From the March 2010 issue of the Socialist Standard
Londoners and visitors to London may have noticed last year a big poster of Engels on the Underground next to a quote, allegedly from him, that “An ounce of action is worth a ton of theory”. No source is given. Which is not surprising since this is not a quote from Engels but a long-standing English-language proverb that has been mistakenly attributed to him. It has also been attributed to Ralph Waldo Emerson, Lenin and Gandhi.
It's first recorded use dates from 1748 when Jared Eliot, a New England clergyman, wrote in Essays upon Field Husbandry that “It used to be the Saying of an old Man, That an Ounce of Experience is better than a Pound of Science.” (See link here.)
But it is all over the internet as something Engels said, usually without a source. The more serious collections of quotes give the source as a book published in 1975 by Reg Groves entitled The Strange Case of Victor Grayson, which presumably is the earliest attribution their researchers have found. Groves was a pioneer British Trotskyist, expelled from the Communist Party for Trotskyism in 1932.
In fact Groves does not actually say that Engels said this but is even slightly interrogative and rhetorical. What he wrote was “and did not wise old Frederick Engels once say: An ounce of action is worth a ton of theory ?” (chapter II, p, 115). He gave no source for his supposition.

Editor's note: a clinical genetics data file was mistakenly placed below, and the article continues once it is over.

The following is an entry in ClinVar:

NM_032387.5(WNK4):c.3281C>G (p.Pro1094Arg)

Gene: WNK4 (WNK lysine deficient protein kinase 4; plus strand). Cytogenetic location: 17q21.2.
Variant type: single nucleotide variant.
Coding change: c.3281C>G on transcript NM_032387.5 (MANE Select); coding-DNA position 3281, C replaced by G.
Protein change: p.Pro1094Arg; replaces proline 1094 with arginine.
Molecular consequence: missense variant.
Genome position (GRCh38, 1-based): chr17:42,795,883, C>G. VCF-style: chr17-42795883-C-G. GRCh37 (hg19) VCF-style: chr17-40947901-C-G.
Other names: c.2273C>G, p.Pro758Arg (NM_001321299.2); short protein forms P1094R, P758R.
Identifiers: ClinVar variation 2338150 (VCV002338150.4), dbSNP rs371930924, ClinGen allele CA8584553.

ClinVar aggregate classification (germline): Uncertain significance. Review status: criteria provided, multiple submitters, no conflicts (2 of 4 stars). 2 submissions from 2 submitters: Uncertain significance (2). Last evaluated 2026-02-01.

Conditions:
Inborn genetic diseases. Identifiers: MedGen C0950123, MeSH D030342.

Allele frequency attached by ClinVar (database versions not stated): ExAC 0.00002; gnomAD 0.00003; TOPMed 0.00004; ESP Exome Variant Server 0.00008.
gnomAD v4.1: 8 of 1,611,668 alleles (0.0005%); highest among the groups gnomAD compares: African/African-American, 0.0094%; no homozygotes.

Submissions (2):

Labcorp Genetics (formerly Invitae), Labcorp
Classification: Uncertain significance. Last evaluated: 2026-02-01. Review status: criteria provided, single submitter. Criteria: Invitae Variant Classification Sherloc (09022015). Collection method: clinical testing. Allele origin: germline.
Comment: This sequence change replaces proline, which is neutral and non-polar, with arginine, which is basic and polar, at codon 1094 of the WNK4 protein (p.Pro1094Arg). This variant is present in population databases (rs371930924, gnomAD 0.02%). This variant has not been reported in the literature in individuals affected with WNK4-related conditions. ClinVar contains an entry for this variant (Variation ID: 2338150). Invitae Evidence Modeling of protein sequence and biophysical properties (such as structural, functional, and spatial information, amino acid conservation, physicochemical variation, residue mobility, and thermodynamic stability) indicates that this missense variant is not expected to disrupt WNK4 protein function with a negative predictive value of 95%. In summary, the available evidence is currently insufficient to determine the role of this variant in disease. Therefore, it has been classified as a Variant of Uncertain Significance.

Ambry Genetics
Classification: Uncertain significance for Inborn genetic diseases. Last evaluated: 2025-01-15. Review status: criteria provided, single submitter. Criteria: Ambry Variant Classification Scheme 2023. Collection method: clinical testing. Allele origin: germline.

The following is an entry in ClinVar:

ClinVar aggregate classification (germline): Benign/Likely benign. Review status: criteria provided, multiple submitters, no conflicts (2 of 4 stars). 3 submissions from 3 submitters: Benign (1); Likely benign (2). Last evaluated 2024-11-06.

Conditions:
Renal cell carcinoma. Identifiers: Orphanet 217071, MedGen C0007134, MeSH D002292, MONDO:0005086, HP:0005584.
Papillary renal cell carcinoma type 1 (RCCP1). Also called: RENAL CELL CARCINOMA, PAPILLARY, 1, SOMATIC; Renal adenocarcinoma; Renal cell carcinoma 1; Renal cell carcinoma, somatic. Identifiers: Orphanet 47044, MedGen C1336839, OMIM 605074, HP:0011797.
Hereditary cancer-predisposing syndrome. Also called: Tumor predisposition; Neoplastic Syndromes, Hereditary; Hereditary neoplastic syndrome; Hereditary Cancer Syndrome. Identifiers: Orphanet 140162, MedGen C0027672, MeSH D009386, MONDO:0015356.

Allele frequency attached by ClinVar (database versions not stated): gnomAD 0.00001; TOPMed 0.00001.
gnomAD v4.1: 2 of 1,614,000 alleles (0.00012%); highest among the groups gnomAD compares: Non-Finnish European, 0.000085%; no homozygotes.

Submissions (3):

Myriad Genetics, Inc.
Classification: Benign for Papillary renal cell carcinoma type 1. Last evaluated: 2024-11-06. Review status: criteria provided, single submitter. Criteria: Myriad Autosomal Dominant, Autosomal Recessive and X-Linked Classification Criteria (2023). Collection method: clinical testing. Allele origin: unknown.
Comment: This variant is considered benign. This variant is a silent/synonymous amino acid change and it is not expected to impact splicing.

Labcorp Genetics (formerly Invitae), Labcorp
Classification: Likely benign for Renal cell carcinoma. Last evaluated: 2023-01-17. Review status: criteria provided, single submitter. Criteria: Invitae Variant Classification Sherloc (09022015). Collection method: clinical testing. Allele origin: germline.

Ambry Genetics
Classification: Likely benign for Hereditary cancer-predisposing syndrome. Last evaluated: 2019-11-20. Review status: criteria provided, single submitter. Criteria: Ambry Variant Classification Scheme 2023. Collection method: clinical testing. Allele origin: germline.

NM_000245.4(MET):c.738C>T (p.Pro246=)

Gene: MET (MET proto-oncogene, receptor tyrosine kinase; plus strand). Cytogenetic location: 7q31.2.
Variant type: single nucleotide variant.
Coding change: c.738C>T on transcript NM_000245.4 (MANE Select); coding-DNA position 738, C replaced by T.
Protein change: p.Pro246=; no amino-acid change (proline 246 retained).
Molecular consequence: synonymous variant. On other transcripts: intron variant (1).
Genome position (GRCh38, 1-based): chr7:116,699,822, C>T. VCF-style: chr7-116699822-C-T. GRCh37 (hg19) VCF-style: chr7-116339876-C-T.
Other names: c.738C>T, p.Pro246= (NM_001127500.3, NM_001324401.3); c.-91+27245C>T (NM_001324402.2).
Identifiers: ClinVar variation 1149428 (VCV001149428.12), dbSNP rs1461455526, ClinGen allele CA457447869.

Another Trotskyist, Terry Fields, who managed to become a Labour MP, also used this proverb, only he attributed it to Lenin. “The Red Russian leader, Vladimir Hitch [sic!] Lenin, said that an ounce of experience is worth a ton of theory.” (Hansard House of Commons Debates, 29 April 1987 vol115 cols 314-8)
“An ounce of experience is worth a ton of theory, as Vladimir Ilyich Lenin once said.” (Hansard 27 November 1989 col 489)
It probably wasn’t said by Lenin either but it does appear in an article in the Weekly Worker, the paper of the Communist Party of Great Britain, on 13 February 1925 by T. A, Jackson as “An ounce of practice is worth a ton of theory“ (See link here.)
Jackson (incidentally an SPGB renegade) didn’t attribute it to anyone. He was well read and was probably just using an old proverb he felt appropriate to his argument (summed up in the next following sentence: “A successful stand of the workers in any given factory will prepare them more for a united stand of all the factories in an industry than years of theoretical preaching”.)
Groves joined the Communist Party in 1927, so this would be where he would have picked up the phrase. Attributing it to Engels would be his own mistake just as attributing it to Lenin was Field‘s.
It is not surprising that Trotskyists like this saying as it well expresses their theory and tactic that it is not worth trying to put the straight socialist case before the working class (as we do) as this is too theoretical for them; workers, according to the Trotskyist theory of ‘transitional demands’, can only learn by experience, the experience of fighting for reforms within capitalism and learning that capitalism cannot grant these reforms; at which point they are supposed to turn to the Trotskyist vanguard party and follow it in an armed uprising against the capitalist state. Hence their conclusion that what socialists should be doing is not putting the case for socialism, but proposing attractive reforms for the working class to follow. It is an argument for a reformist practice.